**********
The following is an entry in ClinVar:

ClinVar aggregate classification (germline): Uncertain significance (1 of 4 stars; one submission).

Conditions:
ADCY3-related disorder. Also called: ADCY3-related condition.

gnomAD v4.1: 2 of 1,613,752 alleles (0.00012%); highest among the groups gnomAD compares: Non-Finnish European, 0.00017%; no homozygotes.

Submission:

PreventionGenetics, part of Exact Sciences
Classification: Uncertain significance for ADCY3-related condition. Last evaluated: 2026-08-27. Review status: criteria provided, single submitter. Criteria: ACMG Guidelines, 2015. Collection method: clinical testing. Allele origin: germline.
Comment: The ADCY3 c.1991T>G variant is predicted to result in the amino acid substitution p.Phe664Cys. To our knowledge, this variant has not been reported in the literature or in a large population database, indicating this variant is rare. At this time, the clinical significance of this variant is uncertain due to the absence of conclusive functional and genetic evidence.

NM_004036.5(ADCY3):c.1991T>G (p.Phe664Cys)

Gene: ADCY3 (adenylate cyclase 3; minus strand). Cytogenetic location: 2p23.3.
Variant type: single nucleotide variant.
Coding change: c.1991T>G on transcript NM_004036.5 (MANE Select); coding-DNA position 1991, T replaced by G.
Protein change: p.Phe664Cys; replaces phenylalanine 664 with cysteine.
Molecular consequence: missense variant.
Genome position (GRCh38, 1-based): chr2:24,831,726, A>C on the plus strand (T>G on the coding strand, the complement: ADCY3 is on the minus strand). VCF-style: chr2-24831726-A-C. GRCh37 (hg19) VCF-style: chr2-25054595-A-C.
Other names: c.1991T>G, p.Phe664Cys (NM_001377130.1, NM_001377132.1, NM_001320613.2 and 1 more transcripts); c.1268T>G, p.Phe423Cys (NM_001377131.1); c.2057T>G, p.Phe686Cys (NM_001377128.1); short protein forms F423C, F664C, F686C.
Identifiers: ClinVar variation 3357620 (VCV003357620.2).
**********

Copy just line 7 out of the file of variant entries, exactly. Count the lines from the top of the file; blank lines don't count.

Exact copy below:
PreventionGenetics, part of Exact Sciences